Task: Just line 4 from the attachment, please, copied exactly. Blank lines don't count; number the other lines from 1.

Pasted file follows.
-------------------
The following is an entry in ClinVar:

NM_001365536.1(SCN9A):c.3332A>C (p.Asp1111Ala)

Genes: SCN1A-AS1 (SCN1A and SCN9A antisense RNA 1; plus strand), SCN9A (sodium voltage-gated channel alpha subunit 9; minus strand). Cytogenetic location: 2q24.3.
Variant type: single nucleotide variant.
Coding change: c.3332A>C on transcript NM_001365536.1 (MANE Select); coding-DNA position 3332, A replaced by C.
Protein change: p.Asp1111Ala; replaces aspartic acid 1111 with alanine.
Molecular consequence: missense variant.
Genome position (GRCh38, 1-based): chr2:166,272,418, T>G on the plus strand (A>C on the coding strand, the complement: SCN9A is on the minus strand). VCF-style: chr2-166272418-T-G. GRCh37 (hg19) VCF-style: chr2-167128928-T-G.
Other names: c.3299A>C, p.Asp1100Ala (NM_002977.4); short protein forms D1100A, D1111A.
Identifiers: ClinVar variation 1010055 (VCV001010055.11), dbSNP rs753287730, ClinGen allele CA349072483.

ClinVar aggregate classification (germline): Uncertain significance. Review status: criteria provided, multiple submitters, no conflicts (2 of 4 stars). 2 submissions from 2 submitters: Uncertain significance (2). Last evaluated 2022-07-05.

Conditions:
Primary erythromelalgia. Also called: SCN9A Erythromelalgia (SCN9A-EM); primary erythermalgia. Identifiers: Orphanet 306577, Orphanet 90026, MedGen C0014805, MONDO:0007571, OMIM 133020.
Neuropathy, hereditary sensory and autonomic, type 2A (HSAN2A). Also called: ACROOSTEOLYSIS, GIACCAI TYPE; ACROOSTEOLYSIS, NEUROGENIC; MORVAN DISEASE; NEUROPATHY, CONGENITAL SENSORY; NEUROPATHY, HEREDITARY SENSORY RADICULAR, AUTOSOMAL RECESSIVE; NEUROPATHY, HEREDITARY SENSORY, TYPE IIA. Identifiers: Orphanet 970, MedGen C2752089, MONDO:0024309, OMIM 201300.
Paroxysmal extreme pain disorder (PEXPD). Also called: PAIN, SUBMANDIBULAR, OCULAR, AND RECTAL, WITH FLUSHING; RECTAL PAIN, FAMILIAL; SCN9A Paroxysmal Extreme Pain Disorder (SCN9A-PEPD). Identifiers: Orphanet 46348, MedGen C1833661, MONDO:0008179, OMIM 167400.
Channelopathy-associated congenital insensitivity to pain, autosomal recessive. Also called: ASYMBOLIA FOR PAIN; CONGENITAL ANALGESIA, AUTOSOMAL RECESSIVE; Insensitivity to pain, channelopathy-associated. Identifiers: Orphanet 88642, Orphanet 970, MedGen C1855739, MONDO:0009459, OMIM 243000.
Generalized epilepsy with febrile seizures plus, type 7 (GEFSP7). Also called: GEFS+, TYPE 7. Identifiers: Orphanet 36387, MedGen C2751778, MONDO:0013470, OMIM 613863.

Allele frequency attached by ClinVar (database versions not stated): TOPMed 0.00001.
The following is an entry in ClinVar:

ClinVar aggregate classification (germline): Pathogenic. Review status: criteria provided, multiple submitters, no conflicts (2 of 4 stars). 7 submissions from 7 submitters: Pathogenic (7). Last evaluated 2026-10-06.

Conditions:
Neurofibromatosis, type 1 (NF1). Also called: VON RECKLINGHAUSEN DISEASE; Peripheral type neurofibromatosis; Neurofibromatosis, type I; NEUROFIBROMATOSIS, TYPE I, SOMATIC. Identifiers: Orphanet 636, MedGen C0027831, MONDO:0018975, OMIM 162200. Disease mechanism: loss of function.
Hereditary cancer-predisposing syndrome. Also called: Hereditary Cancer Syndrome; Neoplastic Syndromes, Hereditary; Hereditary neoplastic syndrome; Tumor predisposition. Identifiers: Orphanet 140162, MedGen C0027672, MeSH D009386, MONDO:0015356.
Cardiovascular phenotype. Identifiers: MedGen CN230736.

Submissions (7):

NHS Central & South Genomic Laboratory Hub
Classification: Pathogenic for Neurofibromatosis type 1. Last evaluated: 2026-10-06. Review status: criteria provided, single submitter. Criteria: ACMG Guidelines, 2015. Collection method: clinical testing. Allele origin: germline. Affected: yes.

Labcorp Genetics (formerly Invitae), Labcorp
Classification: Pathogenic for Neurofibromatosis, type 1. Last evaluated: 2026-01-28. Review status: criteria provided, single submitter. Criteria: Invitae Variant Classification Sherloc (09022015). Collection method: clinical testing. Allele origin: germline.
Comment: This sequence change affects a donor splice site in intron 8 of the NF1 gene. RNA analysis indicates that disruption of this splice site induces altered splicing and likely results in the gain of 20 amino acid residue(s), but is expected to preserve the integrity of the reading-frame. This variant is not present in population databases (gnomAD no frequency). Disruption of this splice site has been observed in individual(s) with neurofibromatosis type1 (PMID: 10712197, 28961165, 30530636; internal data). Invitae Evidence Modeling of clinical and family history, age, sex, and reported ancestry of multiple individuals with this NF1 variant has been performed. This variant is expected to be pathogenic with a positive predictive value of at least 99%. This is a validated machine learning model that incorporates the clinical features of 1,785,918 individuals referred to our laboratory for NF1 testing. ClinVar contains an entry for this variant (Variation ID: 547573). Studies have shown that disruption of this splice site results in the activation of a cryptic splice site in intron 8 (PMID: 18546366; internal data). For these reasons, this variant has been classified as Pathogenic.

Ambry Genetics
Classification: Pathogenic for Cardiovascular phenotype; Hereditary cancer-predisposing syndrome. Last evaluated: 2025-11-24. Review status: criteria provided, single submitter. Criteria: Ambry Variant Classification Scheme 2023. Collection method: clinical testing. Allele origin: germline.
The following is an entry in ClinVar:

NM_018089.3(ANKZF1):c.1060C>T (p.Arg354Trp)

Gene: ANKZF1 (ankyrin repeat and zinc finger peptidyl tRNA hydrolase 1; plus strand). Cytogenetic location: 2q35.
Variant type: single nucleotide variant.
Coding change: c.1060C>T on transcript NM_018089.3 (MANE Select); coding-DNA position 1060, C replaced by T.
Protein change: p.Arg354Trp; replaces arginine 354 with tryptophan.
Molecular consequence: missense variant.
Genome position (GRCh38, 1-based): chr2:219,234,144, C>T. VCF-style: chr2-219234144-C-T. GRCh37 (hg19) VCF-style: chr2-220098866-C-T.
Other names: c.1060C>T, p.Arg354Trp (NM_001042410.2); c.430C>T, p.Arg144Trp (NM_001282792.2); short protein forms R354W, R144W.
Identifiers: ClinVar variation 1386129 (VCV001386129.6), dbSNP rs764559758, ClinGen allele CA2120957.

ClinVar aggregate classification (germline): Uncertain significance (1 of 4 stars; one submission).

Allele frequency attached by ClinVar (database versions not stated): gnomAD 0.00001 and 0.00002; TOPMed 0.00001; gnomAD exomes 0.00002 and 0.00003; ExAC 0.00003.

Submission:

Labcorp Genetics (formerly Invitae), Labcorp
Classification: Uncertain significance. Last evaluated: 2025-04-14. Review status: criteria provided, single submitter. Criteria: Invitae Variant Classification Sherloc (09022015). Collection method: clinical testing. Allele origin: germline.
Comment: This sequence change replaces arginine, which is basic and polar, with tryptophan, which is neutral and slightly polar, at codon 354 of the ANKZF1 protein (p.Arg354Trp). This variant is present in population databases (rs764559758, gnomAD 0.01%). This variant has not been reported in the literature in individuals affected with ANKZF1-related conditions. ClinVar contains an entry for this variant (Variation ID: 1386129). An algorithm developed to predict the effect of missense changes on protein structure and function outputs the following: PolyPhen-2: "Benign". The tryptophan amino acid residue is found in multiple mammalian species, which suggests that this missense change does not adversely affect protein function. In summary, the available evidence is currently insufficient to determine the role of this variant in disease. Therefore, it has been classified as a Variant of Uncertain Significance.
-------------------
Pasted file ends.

Variant type: single nucleotide variant.